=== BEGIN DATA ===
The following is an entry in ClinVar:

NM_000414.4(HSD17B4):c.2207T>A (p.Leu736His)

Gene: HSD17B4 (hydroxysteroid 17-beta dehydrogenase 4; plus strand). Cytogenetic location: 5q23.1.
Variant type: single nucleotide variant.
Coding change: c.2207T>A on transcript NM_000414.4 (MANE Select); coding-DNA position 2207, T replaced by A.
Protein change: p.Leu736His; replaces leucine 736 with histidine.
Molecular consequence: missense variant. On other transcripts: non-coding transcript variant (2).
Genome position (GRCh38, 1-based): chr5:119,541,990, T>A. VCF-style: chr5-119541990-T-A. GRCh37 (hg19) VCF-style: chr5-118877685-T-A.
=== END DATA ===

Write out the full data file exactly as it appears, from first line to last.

The following is an entry in ClinVar:

NM_000414.4(HSD17B4):c.2207T>A (p.Leu736His)

Gene: HSD17B4 (hydroxysteroid 17-beta dehydrogenase 4; plus strand). Cytogenetic location: 5q23.1.
Variant type: single nucleotide variant.
Coding change: c.2207T>A on transcript NM_000414.4 (MANE Select); coding-DNA position 2207, T replaced by A.
Protein change: p.Leu736His; replaces leucine 736 with histidine.
Molecular consequence: missense variant. On other transcripts: non-coding transcript variant (2).
Genome position (GRCh38, 1-based): chr5:119,541,990, T>A. VCF-style: chr5-119541990-T-A. GRCh37 (hg19) VCF-style: chr5-118877685-T-A.